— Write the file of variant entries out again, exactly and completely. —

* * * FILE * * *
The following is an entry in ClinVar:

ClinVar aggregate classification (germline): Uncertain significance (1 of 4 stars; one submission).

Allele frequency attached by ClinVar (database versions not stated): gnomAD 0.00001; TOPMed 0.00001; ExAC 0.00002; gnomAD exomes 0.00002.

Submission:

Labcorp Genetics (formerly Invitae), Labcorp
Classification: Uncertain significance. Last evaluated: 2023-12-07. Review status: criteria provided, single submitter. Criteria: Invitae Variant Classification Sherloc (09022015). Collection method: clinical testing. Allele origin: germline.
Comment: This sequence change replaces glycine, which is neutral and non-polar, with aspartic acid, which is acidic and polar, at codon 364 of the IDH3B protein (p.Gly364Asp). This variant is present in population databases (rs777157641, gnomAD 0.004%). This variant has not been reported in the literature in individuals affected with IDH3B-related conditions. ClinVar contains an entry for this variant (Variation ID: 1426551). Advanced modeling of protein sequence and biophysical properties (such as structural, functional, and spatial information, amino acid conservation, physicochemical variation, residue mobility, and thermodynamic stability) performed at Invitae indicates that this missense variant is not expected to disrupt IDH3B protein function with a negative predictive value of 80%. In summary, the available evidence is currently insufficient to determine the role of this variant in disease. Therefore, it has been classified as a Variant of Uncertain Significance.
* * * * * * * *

The following is an entry in ClinVar:

ClinVar aggregate classification (germline): Uncertain significance (1 of 4 stars; one submission).

Allele frequency attached by ClinVar (database versions not stated): gnomAD 0.00001; TOPMed 0.00001; ExAC 0.00002; gnomAD exomes 0.00002.

Submission:

Labcorp Genetics (formerly Invitae), Labcorp
Classification: Uncertain significance. Last evaluated: 2023-12-07. Review status: criteria provided, single submitter. Criteria: Invitae Variant Classification Sherloc (09022015). Collection method: clinical testing. Allele origin: germline.
Comment: This sequence change replaces glycine, which is neutral and non-polar, with aspartic acid, which is acidic and polar, at codon 364 of the IDH3B protein (p.Gly364Asp). This variant is present in population databases (rs777157641, gnomAD 0.004%). This variant has not been reported in the literature in individuals affected with IDH3B-related conditions. ClinVar contains an entry for this variant (Variation ID: 1426551). Advanced modeling of protein sequence and biophysical properties (such as structural, functional, and spatial information, amino acid conservation, physicochemical variation, residue mobility, and thermodynamic stability) performed at Invitae indicates that this missense variant is not expected to disrupt IDH3B protein function with a negative predictive value of 80%. In summary, the available evidence is currently insufficient to determine the role of this variant in disease. Therefore, it has been classified as a Variant of Uncertain Significance.